SEPTEMBER 2015, by Diederik Oostdijk
“Something there is that” makes a poem sometimes too painful to listen to. I have that feeling with Robert Frost’s reading of his own “Birches”, although it seems harmless enough. It is not just the grandfatherly voice crackling on about mortality, nor his accurate description that life can feel like “a pathless wood” where no one ascending it escapes being bruised and burned. In truth, it is the birches themselves that do me in.
The refererence to those trees transports me back to the two gigantic birches in the backyard of my childhood home. Seeing them from afar signaled to me that I was nearly there when steering my bike through the final bend for my last stretch home. In a more meaningful way, the birches resembled my parents too: seemingly so tall, strong, and upstanding. I did not realize at the time that they were tossed back and forth by life so often that they could hardly bend anymore by the time I was growing up.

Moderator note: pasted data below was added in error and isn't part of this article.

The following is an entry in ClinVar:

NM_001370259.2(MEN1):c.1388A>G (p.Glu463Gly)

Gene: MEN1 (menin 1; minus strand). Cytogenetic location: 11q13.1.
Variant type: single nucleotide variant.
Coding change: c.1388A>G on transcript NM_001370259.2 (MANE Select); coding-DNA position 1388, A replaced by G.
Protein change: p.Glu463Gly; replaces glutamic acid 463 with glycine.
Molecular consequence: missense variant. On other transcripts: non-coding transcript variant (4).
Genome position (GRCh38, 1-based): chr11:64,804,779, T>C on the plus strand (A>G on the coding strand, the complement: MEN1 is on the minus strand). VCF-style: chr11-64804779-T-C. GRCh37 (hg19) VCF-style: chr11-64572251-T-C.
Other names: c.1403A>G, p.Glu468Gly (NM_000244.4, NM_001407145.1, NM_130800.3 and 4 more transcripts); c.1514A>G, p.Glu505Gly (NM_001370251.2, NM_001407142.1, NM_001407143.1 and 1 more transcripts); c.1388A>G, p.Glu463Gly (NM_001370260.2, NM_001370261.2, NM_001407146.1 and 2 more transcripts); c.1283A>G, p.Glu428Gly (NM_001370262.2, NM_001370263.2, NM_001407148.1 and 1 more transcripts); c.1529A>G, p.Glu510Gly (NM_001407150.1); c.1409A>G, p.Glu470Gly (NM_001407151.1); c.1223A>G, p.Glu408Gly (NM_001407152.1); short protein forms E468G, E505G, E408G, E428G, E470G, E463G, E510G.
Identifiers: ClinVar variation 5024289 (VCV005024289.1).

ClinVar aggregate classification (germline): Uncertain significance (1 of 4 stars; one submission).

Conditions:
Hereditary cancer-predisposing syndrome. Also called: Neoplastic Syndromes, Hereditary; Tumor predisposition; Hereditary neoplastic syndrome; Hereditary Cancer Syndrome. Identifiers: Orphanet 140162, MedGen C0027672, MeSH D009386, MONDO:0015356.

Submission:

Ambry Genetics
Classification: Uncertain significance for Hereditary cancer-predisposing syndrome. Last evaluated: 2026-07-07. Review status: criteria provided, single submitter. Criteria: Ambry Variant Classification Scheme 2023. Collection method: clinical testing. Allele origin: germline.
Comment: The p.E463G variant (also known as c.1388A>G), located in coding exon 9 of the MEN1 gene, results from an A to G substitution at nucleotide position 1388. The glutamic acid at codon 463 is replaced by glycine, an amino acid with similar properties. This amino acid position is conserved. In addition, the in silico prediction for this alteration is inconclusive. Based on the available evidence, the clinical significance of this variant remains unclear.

I myself was never much a swinger of birches. Too studious too quickly, I set out on a path to understand all I could about all sorts of birches, and how they got crooked and bent. Yet one of my fondest childhood memories is not unlike Frost’s fantasy. I can still feel the sensation in my body of how my parents occasionally tossed me in the air. Each held one of my hands while walking down the street, with me kicking my feet as I was airlifted. Like Frost’s speaker, I’d like to go back to that time, to feel cradled between those two giant birches. As they gently put me back down, I too felt that earth was “the right place for love,” as Frost knew all along.